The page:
From Local to Industrial
This targeted, small-scale, and village-based approach, however, quickly expanded and evolved. In the fall of 2010, Petraeus sought, and Karzai approved, an increase in the program’s target size from ten thousand to thirty thousand local policemen. To support this growth, the special operations component in Afghanistan nearly doubled in size, from 2,900 servicemembers to over 5,400 by mid-2012. Miller received an additional thirteen SOF tactical teams from US Special Operations Command to execute this expansion. Petraeus also asked the Pentagon for two infantry battalions to augment the program and “extend security while we can, while we have the forces.” Of note, contemporary US Army Special Operations Command senior leadership reportedly opposed this decision to employ conventional forces to grow VSO/ALP due to fears of diluting SOF capabilities.
By March 2011, this beefed-up force created a total of forty-six VSO/ALP sites. At the tactical level, these sites produced security gains, measured in both increased territorial control and a reduction of Taliban attacks on coalition and Afghan forces. According to a 2012 RAND study, within ten months of VSO/ALP site establishment, violence levels (measured in attacks against civilians or coalition forces) decreased by a statistically significant amount. More recently, Jon Bate’s preliminary findings suggest that site establishment caused what he calls tactical substitution, a reduction of direct-fire attacks but an increase in attacks using improvised explosive devices, as well as geographic substitution, a phenomenon where insurgents shifted attacks to neighboring districts without ALP. However, due to a lack of systematic evaluation using common metrics, the program’s tactical and strategic impacts—to say nothing of ALP’s impact on villager well-being—remains unclear.
The May 2011 raid that killed al-Qaeda leader Osama bin Laden in Abbottabad, Pakistan, and the subsequent announcement from the White House of the impending end of America’s combat mission in Afghanistan by the end of 2014 augured new changes to the program. But instead of focusing on improving existing sites in preparation for a US departure, the program would instead double in size over the next year. While VSO planners envisioned the program as a response to genuine local requests for defense, in practice most sites in this period were selected by American commanders. In many cases, units cut corners in the nomination and vetting processes. When then Major General Tony Thomas assumed command of an expanded special operations headquarters in Afghanistan in March 2012, he inherited 103 VSO/ALP sites. These sites were now dispersed throughout Afghanistan, including twenty-seven sites in the then comparably tranquil Regional Command North and Regional Command West.
The accelerated American withdrawal spurred further modifications to the VSO/ALP program. Many VSO sites would now open and “transition” within a six-month timeframe—the length of a tactical special operations unit’s deployment—leaving the newly created local police operating independently of SOF mentorship and oversight. In other areas, SOF teams began living in larger conventional bases for force protection and commuting to their villages, which were sometimes in different districts altogether. Training for ALP also transitioned out of their home villages and into provincial training centers.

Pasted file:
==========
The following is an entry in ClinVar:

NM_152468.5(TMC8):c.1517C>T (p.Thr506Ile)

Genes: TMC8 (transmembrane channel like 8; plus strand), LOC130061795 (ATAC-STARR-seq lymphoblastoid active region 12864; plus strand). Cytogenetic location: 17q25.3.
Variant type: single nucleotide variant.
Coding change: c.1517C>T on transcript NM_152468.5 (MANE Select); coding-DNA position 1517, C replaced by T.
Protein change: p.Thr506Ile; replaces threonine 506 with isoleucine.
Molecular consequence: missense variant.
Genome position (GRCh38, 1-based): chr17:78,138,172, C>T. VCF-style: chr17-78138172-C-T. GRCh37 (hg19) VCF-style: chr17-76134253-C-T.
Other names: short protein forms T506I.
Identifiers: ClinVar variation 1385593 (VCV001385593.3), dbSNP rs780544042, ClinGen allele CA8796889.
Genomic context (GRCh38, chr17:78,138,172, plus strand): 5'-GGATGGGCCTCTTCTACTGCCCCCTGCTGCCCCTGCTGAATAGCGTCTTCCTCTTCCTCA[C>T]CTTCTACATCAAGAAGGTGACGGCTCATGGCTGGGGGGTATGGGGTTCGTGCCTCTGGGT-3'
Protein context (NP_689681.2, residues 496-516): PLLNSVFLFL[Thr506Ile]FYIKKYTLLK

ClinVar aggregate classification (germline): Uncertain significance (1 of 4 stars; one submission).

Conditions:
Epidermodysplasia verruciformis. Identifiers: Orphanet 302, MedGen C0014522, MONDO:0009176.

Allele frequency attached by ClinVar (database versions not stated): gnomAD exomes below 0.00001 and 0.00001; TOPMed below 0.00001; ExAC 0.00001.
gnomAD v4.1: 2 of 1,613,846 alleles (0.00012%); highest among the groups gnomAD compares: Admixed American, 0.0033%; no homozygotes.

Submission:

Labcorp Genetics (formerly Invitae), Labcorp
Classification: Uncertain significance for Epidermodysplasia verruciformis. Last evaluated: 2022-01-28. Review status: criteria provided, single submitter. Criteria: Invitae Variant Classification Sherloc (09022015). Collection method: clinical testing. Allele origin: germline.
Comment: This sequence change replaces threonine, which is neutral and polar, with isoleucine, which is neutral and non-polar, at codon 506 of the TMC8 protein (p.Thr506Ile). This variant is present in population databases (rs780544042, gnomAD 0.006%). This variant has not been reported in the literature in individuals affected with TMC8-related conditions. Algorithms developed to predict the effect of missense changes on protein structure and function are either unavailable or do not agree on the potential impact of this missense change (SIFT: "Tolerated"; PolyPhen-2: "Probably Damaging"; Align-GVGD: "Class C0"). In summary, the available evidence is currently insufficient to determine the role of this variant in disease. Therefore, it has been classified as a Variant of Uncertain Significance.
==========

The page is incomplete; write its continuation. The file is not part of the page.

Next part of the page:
Overexpansion and its Adverse Effects
This imperative for speed led some leaders in 2011 and 2012 to bypass key VSO/ALP safety measures such as shura vetting, living in villages, and continued monitoring and evaluation. This rapid growth caused significant problems—especially as local US commanders diverged from the program’s careful template in the haste to rapidly establish new sites. General Petraeus later noted to the Special Investigator General for Afghan Reconstruction (SIGAR) that “VSO expansion was absolutely driven by the timeline.” One anonymous official told SIGAR that “both at the strategic and the operational level, doing it right took a backseat to doing it fast.” For example, in Zabul’s Shajoy District, local leaders told analysts that American commanders simply announced the ALP commander in 2011 without vetting by a tribal shura. This individual reportedly held previous connections with SOF from his time in the Afghan National Police. He proved deeply corrupt and predatory—driving many locals to embrace Taliban rule.
The rapid expansion of the program also reflected the genuine enthusiasm of tribal and ethnic leaders for ALP, particularly as the reality of the US withdrawal came into focus. These tribal local power brokers, however, sometimes proved more interested in using the ALP program to aggregate power for their tribal, local, or ethnic groups than in employing this capability against the Taliban. Research by anthropologists such as David Edwards and Thomas Barfield indicates that this type of behavior is inherent to, and rewarded by, the tribal system. Indeed, Afghans expect their tribal leaders to use their influence and position to aggregate power and prosperity for the tribe.